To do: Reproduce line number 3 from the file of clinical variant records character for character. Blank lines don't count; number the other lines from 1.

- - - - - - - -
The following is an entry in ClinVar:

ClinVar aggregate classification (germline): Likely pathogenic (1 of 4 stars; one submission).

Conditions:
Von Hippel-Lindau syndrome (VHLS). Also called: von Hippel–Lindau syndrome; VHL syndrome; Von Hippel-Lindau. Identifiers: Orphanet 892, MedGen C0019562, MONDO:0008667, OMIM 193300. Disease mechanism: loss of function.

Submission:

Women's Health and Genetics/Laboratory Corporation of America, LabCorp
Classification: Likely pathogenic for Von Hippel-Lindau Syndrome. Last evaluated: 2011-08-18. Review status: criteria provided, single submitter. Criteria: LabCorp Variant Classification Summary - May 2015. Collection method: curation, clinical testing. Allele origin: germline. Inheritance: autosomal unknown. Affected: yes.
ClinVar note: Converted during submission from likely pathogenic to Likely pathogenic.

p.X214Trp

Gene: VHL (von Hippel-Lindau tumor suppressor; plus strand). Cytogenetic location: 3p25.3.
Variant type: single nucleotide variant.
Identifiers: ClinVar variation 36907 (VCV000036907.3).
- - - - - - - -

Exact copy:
Conditions: